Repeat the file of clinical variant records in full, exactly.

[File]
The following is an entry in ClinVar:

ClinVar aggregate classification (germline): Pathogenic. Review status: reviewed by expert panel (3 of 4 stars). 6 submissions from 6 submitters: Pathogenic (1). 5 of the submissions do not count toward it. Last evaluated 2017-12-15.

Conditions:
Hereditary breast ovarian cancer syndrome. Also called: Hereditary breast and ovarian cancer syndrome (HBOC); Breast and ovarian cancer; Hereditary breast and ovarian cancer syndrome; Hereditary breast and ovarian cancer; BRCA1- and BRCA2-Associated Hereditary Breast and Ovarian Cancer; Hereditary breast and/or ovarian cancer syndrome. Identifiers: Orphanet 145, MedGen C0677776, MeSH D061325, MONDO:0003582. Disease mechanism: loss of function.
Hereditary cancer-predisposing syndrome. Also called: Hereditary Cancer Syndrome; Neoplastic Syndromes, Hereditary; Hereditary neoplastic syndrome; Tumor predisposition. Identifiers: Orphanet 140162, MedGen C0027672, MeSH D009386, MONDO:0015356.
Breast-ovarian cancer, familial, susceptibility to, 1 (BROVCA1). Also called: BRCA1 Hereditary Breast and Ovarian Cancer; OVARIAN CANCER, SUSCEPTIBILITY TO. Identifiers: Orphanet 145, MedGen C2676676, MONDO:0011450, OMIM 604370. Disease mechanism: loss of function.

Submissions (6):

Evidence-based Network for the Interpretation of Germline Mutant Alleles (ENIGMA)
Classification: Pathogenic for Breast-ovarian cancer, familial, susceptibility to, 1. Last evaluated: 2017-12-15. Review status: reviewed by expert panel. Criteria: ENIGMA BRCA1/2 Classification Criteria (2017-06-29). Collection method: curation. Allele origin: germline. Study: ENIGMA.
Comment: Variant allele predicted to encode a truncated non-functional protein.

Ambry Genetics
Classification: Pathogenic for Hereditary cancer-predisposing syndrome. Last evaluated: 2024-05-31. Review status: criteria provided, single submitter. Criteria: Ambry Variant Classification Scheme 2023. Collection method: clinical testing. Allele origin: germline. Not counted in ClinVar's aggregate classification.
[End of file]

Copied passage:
The following is an entry in ClinVar:

ClinVar aggregate classification (germline): Pathogenic. Review status: reviewed by expert panel (3 of 4 stars). 6 submissions from 6 submitters: Pathogenic (1). 5 of the submissions do not count toward it. Last evaluated 2017-12-15.

Conditions:
Hereditary breast ovarian cancer syndrome. Also called: Hereditary breast and ovarian cancer syndrome (HBOC); Breast and ovarian cancer; Hereditary breast and ovarian cancer syndrome; Hereditary breast and ovarian cancer; BRCA1- and BRCA2-Associated Hereditary Breast and Ovarian Cancer; Hereditary breast and/or ovarian cancer syndrome. Identifiers: Orphanet 145, MedGen C0677776, MeSH D061325, MONDO:0003582. Disease mechanism: loss of function.
Hereditary cancer-predisposing syndrome. Also called: Hereditary Cancer Syndrome; Neoplastic Syndromes, Hereditary; Hereditary neoplastic syndrome; Tumor predisposition. Identifiers: Orphanet 140162, MedGen C0027672, MeSH D009386, MONDO:0015356.
Breast-ovarian cancer, familial, susceptibility to, 1 (BROVCA1). Also called: BRCA1 Hereditary Breast and Ovarian Cancer; OVARIAN CANCER, SUSCEPTIBILITY TO. Identifiers: Orphanet 145, MedGen C2676676, MONDO:0011450, OMIM 604370. Disease mechanism: loss of function.

Submissions (6):

Evidence-based Network for the Interpretation of Germline Mutant Alleles (ENIGMA)
Classification: Pathogenic for Breast-ovarian cancer, familial, susceptibility to, 1. Last evaluated: 2017-12-15. Review status: reviewed by expert panel. Criteria: ENIGMA BRCA1/2 Classification Criteria (2017-06-29). Collection method: curation. Allele origin: germline. Study: ENIGMA.
Comment: Variant allele predicted to encode a truncated non-functional protein.

Ambry Genetics
Classification: Pathogenic for Hereditary cancer-predisposing syndrome. Last evaluated: 2024-05-31. Review status: criteria provided, single submitter. Criteria: Ambry Variant Classification Scheme 2023. Collection method: clinical testing. Allele origin: germline. Not counted in ClinVar's aggregate classification.